WEB FEATURE: Global Market Report – South America

In the third and final piece of MHN's global market report, a look at South America shows that potential for large-scale apartment communities exists in the region's big cities.

This is the third of three installations on MHN’s global market report. Part one focused on Asia, and part two focused on Europe.

South America

As capital flies around looking for the best place to land, the big cities in South America show definite promise. Chairman of Equity Group Investments Sam Zell recently said in an interview on CNBC, “In a few weeks you’ll be hearing that the stock exchanges of Colombia, Peru and Chile are merging, making it the second-biggest stock exchange in Latin America behind Brazil, but larger than Mexico’s. This newly merged market will become a major funnel of capital into these markets after this event.”

In comparison to the other BRIC countries, Phillips says he sees the growth in Brazil as “a more modest pace of modernization but still pretty profound.” The country has “a relatively transparent market, an approach to development that is pretty similar to what we do here. It’s a market that could emerge as a potential investment vehicle for American companies.”

Quarterly cap rates by region. Americas in blue; Europe, the Middle East and Africa in green; and Asia Pacific in orange. (Source: Real Capital Analytics)

Bob Wislow, chairman and CEO of U.S. Equities Realty, agrees that there are markets to be tapped in South America, highlighted by the major cities in Brazil; Santiago, Chile; Bogota, Colombia; Lima, Peru; and definitely Buenos Aires, Argentina. “There’s no doubt that the multifamily market in Argentina has been a very hot market,” Wislow says. “The quality of the buildings has soared dramatically.”

Although the markets in Argentina and Chile have concentrated on condominium projects, there are developers “who are doing lofty kinds of contemporary buildings for successful young professionals to rent and doing extremely well in the market because there just isn’t much competition or much available in terms of those kinds of nice spaces,” Wislow tells MHN. “The market is expensive in Argentina, a little less expensive in Chile. There are certainly international prices on the high-end condo buildings.”

Argentina has a totally different way of financing condominium projects. Historically, developers have pre-sold their buildings before starting development, where the buyers put down half up front, then pay a monthly amount during construction so that the units are paid off by the project’s completion. But that end product of the high-rises, Wislow says, is generally very sophisticated. “You walk into one of those units and you think you’re in a very high-end unit anywhere in the United States—great amenities, great pools, workout rooms, club floors, very nice apartments, nice kitchens. You’d be very impressed, especially in Buenos Aires and in an area called Puerto Madero, which has a lot of foreign investors in it.”

Big picture

When people talk about the BRIC construct, lumping those four countries together as the hot spots for growth, it’s a useful concept, but only to a certain extent. As Phillips says, “They all do fit within a general category of fast-growing, rapidly developing, rapidly urbanizing countries, and so it’s useful in those ways, but Brazil and Russia couldn’t be much more different, or India and Russia for that matter.” But however wildly divergent these countries are, a few maxims can be applied across the board.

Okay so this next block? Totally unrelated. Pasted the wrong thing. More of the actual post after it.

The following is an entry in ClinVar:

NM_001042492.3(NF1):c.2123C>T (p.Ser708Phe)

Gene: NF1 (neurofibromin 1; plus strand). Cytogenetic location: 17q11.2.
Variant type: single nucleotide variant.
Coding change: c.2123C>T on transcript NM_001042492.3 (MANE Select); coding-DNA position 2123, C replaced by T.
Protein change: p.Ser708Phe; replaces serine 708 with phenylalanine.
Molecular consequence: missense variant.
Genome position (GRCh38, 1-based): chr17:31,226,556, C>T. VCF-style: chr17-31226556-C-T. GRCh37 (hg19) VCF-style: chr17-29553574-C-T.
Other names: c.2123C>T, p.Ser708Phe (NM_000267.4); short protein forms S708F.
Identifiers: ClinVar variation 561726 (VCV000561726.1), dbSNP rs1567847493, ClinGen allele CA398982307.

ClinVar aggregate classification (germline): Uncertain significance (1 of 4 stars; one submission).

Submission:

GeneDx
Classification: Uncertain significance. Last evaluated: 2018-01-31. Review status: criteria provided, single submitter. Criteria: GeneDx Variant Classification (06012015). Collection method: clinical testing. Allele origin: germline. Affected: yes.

In general, when it comes to an international rental market, there’s simply not a defined product. “Most of the housing is held by people who own a couple more units than they live in themselves,” Harrelson says. “The renters-by-choice aren’t engaged the same way that they are in this country, where mobility and efficiency and access to a fairly robust group of amenities are popular. Other countries just haven’t developed that same level of awareness or acceptance of rental property.”

And even as young people become more attracted to that lifestyle, other pieces have to fall in place. Harrelson points to the absence of any government-supported debt piece in other countries. “If you think about the role of Fannie and Freddie in the U.S., and HUD, it’s been to provide affordable debt to residential, for-rent products.” Investment doesn’t have the same appeal when you’re zero-leveraged.

Some think this may be starting to change. “We’re starting to see glimmers,” Pentland Lally says. “The New South Wales government [in Australia] is talking about developing and investing in rental housing. I believe some markets are starting to see a need for affordable workforce housing, or affordable housing in general. So they’re starting to take note and allow this type of development to start.”

Since Pinnacle has gotten its feet wet in foreign territory, Harrelson’s phone has been ringing. “As we’ve declared our intentions, I’ve received calls from anywhere from Bangladesh to Australia, from people who believe they too are under-served and that there’s an opportunity.” These calls come from both developers and governmental agencies who see the potential. In Sydney, for example, Harrelson says, “The supply-demand would blow you away in terms of the year-over-year rent increases and lack of availability for rental products.”

Harrelson is confident that the row of hurdles in this process of international expansion leads to a worthwhile finish line. “The fact that the world is getting smaller is a good thing,” he says. “I think that, notwithstanding the challenges of our own economy and so forth, there’s an opportunity to enthusiastically go outside our borders. You certainly need to be aware of the risks, [and] prepared for the setbacks; but my belief is that the rewards will be there.”

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